It's been ten years since Keith Hammonds took a flaw-filled snapshot of HR in 2005 when he wrote "Why We Hate HR" and--maybe intentionally, maybe not--dared HR to increase their business strategy. And sadly, recent data shows HR isn't any more involved in business strategy now than they were then. However, 2015's strengthening economy has given HR a prime opportunity to become more strategic.
The "Personnel" Pendulum
Peter Cappelli's theory of the personnel pendulum suggests that when the economy is great, HR strategy is needed in order to find and keep great employees, and this causes people to appreciate and invest in HR. But when the economy crashes, employees feel lucky to even have jobs and turnover isn't a huge concern--which makes HR a low priority.
In 2015, we've started to see the pendulum swing in HR's favor. Well, kind of--I'm not sure HR is fully appreciated yet. But companies are at least starting to realize the incredible need for strategic HR. Consider some of the things Harvard Business Review has said about HR this year. They've suggested we blow up, love (and hate), and rethink HR. They've also talked about how we're the favorite corporate punching bag. Good or bad, HR is definitely 2015's department of the year. But why?
I'd like to thank the economy...
In August the U.S. hit a new record for number of full-time jobs. There were 122 million--which passed up the previous record set in November 2007, just prior to the recession. And with a record level of full-time jobs available, many companies now realize the importance of strategic recruiting and retaining.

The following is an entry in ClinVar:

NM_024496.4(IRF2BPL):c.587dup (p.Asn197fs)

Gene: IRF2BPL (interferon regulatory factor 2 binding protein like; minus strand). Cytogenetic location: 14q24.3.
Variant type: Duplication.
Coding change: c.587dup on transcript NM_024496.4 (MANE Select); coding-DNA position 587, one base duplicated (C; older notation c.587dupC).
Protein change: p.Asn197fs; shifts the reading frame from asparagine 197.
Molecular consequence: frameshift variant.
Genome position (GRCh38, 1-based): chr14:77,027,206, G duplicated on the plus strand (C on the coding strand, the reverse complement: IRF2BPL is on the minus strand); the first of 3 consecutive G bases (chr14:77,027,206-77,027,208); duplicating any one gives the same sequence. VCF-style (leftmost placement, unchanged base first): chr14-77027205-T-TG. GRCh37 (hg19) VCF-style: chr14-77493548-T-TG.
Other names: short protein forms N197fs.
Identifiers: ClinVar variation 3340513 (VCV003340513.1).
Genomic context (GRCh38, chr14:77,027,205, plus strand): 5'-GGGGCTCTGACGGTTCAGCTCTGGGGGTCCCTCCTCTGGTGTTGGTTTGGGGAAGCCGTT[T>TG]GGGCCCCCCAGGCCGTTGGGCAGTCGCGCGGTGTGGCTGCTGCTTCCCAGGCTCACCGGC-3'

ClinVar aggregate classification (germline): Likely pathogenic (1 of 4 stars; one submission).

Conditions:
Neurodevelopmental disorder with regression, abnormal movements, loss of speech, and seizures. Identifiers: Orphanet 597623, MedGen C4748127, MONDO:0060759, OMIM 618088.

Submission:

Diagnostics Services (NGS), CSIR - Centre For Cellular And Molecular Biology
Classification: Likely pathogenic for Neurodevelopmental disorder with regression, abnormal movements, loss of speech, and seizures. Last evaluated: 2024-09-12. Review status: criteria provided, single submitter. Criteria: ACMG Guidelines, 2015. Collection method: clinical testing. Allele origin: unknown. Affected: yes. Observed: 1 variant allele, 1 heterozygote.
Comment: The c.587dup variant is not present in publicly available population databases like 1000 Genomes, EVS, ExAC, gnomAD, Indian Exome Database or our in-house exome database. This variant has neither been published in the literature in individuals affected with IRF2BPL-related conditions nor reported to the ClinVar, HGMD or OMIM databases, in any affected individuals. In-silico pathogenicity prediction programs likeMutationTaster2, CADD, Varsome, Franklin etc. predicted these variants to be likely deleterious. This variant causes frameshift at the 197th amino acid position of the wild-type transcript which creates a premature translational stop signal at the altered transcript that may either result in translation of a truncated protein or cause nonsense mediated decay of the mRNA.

CareerBuilder's CEO Matt Ferguson shared data at the Society for Human Resource Management's national conference this year showing a wage growth of around 5 percent in 2015 and predicted the same growth in years to come. That data suggests a need to have a strategic plan to keep pay in-step with market growth (or come up with some strategy to keep employees once they realize they can make at least 5 percent more elsewhere). And who should come up with and execute that plan? HR.
The economy is heating up and a lot of companies realize they need a strong, strategic HR department to weather the hot labor market. And HR needs to strike while the iron is hot.
Changing the perspective (and reality)
The improving economy calls attention to the fact that HR needs to be empowered to be more strategic, and research shows less than 15 percent of HR's time is currently spent as a strategic business partner. Instead of arguing with criticisers, HR should take this time to advocate for support to enable their strategic influence in the organization--take advantage of the current situation and finally change the snapshot Hammonds painted of HR 10 years ago. Then the issue shifts to finding ways to actually be strategic.
Dave Ulrich, business professor and co-founder of The RBL Group said, "You're only effective if you add value. That means you're not measured by what you do but by what you deliver." Bottomline, HR has to start focusing on deliverable, strategic outcomes.
HR's Strategic Outcomes
The entire list of strategic outcomes for HR could go on forever, but these are a few that pack a huge punch: